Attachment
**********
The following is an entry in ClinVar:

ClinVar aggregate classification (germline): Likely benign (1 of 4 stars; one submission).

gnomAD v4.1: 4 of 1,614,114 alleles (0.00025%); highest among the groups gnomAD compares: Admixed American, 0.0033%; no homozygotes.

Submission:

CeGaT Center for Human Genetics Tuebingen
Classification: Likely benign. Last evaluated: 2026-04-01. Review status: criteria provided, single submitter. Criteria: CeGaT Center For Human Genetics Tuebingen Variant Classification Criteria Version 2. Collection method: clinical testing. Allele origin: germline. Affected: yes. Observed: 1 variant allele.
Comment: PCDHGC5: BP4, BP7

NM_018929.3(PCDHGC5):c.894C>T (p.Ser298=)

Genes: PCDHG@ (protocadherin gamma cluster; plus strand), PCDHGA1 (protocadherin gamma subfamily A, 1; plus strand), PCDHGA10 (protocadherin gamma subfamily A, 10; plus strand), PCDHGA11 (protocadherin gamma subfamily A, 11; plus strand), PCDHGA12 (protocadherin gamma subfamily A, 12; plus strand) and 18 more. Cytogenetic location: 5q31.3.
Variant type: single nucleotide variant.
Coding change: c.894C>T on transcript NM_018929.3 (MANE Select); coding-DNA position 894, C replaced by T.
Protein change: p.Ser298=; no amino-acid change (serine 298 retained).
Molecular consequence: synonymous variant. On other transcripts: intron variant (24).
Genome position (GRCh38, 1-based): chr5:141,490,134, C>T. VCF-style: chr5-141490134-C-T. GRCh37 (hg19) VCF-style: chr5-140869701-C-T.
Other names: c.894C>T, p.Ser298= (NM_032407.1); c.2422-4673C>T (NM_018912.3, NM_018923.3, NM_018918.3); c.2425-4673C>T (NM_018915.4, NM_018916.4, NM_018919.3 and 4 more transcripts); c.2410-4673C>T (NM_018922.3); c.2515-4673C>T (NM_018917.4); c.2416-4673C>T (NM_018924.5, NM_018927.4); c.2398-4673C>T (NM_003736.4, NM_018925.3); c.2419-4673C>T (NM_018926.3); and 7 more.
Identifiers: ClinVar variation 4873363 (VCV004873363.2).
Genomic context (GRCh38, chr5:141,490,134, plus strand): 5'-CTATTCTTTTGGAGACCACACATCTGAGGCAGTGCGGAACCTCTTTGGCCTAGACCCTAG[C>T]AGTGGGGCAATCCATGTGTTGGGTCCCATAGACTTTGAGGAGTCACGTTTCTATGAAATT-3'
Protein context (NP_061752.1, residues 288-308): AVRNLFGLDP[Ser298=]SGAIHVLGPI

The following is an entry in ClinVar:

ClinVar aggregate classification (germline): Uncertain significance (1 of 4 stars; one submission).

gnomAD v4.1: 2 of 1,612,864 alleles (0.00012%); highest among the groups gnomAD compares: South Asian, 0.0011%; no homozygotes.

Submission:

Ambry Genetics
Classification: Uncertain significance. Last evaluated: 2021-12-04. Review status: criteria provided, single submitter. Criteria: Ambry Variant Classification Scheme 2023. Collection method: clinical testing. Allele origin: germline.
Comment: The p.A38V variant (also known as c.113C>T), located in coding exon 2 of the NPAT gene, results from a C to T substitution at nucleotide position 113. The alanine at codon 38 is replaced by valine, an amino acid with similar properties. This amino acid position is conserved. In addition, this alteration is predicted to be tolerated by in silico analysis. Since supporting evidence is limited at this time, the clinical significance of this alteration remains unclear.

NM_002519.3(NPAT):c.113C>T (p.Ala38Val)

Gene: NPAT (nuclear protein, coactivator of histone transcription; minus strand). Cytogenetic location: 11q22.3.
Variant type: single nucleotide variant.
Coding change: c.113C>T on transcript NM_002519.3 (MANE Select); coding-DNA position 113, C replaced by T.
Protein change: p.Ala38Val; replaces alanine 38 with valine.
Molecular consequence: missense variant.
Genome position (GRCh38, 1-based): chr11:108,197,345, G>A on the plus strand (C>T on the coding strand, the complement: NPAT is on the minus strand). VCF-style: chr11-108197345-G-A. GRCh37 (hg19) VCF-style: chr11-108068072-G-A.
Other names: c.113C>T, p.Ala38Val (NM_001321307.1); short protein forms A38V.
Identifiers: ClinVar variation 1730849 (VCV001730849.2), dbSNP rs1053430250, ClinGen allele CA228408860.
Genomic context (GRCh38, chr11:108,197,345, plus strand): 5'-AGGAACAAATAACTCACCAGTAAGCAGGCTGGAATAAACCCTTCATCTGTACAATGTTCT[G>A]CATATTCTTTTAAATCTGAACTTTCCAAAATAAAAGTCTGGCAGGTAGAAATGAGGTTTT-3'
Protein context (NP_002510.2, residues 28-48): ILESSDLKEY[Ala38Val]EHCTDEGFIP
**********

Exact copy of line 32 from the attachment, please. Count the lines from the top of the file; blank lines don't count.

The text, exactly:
Genome position (GRCh38, 1-based): chr11:108,197,345, G>A on the plus strand (C>T on the coding strand, the complement: NPAT is on the minus strand). VCF-style: chr11-108197345-G-A. GRCh37 (hg19) VCF-style: chr11-108068072-G-A.